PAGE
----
Media archaeology has stemmed from various directions. These include inspiration offered by the studies in archaeologies of power and knowledge of Michel Foucault (1926–84), the early excavations into the rubbles of modernity by Walter Benjamin (1892–1940), New Film History in the 1980s, as well as the various studies that, since the 1990s, have sought to understand digital and software cultures with the help of the past, a layered ‘unconscious’ of technical media culture. Yet, we need to be prepared to refresh media archaeology itself. So far, outside the collection Media Archaeology (Huhtamo and Parikka 2011), even summaries of theoretical work and mapping of crucial debates have been missing (however, forthcoming is Strauven 2012). But in addition to such an important task of mapping its multiple histories, we also need to develop it as a methodology for critical media studies as well as think through its ties with archival institutions. One of the crucial themes, as we will see later in the book, is to outline the centrality of the archive for media studies as has been done for philosophy and cultural theory (see, for instance, Derrida 1996; Didi-Huberman and Ebeling 2007).

However, we need to identify some key points from media-archaeological research – themes that have offered centres of gravity for such sets of theories and methods. Articulated by a range of theorists such as Erkki Huhtamo, Siegfried Zielinski, Thomas Elsaesser, Friedrich Kittler, Anne Friedberg, Tom Gunning, Lev Manovich and Laurent Mannoni, as well as several even earlier writers such as Walter Benjamin, Siegfried Giedion (1888–1968), Aby Warburg (1866–1929), Marshall McLuhan (1911–80) and others, the archaeological rumblings in media pasts and presents in parallel lines have been branded by multiplicity.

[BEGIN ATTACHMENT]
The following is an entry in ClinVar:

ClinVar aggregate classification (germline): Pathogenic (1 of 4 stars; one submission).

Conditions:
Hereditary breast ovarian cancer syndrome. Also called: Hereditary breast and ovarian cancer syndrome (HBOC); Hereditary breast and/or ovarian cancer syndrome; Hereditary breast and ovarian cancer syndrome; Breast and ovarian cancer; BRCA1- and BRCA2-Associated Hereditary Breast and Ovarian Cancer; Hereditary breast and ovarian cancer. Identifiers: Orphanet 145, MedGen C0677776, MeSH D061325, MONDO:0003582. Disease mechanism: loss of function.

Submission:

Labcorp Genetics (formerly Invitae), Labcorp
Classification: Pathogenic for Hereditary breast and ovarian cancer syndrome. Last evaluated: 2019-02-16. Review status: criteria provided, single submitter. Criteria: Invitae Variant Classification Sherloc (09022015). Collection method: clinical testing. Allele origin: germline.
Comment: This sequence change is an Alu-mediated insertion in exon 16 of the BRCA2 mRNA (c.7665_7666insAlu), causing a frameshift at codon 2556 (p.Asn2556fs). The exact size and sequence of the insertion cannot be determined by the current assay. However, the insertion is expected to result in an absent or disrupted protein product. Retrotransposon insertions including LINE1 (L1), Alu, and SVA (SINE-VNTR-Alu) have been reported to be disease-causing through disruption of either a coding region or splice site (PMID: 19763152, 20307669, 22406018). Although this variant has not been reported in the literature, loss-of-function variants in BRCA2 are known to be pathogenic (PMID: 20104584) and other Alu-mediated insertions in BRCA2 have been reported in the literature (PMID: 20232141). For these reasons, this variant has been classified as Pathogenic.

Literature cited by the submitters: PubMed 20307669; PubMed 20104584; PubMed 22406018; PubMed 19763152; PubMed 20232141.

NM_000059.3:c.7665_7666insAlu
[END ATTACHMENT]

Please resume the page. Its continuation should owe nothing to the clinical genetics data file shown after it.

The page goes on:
Traditionally, two theorists have stood out: Michel Foucault and Friedrich A. Kittler. Foucault’s contribution to the archaeology of knowledge and culture was to emphasize it as a methodology for excavating conditions of existence. Archaeology here means digging into the background reasons why a certain object, statement, discourse or, for instance in our case, media apparatus or use habit is able to be born and be picked up and sustain itself in a cultural situation. Kittler builds on Foucault’s ideas and has demanded a more media technological understanding of such archaeological work: such conditions of existence not only are discursive, or institutional, but relate to media networks, as well as scientific discoveries. Kittler wanted to look at technical media in the way Foucault was reading archives of books and written documents. What if we start to read media technology in the same way that Foucault exposed cultural practices and discourses to an analysis of how they were born and made possible in certain settings? Of course, such archaeological questions are closely related to what Foucault later started to call ‘genealogy’. Here, the emphasis was more on questions of ‘descent’ and critique of origins as found in historical analysis of his time, and it spurred a lot of research that was keen to look for neglected genealogies and minor traits of history: histories of women, perversions, madness and so forth – counter-histories. In this manner, a lot of media-archaeologically tuned research has been in writing counter-histories to the mainstream media history, and looking for an alternative way to understand how we came to the media cultural situation of our current digital world. It is for media archaeologists as it was for Foucault: all archaeological excavations into the past are meant to elaborate our current situation.